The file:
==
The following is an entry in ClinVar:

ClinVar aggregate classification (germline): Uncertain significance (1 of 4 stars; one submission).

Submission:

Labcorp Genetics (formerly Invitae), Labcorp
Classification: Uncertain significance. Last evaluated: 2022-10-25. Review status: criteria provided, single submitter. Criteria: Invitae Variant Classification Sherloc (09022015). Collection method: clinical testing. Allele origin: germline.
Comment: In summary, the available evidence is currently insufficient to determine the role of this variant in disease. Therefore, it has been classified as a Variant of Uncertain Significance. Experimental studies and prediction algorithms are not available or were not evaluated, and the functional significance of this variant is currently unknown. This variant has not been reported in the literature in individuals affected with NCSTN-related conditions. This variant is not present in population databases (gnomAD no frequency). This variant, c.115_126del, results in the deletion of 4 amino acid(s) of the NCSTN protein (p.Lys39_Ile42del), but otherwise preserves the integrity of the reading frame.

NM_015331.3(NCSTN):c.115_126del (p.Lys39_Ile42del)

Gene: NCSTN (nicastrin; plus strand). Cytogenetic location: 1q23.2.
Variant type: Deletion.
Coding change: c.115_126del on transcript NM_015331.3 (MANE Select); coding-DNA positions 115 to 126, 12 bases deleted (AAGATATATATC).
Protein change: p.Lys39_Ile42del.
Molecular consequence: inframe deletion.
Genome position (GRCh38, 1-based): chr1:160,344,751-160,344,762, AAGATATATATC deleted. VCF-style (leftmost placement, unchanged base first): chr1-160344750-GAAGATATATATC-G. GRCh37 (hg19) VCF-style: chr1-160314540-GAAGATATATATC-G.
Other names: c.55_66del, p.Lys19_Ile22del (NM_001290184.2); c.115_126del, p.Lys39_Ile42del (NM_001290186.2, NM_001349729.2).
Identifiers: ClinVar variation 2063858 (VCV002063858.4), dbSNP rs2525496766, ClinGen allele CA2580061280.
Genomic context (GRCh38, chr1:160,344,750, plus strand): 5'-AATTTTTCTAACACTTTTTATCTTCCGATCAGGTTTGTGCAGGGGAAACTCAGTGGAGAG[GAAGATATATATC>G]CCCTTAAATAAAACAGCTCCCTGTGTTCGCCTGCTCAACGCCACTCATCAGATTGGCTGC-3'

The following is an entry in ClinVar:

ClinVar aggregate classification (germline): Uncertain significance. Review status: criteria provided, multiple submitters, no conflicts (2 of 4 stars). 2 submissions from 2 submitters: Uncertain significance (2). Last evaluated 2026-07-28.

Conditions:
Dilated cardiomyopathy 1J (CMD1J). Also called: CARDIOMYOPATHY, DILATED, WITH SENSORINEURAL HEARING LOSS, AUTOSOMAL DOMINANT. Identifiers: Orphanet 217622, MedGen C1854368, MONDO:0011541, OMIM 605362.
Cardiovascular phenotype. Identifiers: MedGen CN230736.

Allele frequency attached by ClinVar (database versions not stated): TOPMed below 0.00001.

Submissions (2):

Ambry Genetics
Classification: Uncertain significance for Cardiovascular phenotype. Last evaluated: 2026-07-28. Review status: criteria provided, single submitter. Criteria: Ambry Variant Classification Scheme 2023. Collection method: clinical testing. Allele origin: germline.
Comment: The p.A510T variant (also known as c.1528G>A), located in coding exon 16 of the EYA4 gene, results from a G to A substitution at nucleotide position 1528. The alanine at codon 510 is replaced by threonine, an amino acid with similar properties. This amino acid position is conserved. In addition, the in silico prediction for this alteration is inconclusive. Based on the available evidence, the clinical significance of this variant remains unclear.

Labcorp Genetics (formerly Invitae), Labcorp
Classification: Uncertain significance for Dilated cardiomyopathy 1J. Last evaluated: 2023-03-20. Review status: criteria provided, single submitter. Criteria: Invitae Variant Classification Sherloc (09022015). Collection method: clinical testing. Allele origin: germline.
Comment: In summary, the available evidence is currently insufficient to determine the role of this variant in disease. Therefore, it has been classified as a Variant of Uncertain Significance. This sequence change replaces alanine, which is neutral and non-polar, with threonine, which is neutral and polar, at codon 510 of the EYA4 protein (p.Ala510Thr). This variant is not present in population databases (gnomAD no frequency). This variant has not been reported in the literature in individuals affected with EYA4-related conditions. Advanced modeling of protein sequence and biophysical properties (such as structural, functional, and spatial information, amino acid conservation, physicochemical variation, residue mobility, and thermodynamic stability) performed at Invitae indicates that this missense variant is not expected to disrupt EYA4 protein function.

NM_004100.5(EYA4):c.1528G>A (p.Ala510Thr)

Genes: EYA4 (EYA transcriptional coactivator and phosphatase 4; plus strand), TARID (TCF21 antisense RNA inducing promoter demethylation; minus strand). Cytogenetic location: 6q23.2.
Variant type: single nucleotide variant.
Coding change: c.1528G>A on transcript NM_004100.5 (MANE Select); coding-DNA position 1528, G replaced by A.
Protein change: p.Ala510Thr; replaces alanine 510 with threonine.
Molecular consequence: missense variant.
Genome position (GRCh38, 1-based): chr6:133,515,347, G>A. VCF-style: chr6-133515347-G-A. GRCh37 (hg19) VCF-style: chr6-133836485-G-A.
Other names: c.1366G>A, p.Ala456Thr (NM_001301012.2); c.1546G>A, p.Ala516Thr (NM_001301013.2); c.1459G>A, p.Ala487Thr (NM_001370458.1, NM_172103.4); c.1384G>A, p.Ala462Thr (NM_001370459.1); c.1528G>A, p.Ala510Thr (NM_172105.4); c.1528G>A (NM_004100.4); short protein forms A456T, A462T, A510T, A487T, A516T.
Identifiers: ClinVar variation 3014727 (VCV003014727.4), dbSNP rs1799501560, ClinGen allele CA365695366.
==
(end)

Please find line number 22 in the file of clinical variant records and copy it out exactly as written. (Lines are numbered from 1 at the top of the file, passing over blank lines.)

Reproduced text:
Allele frequency attached by ClinVar (database versions not stated): TOPMed below 0.00001.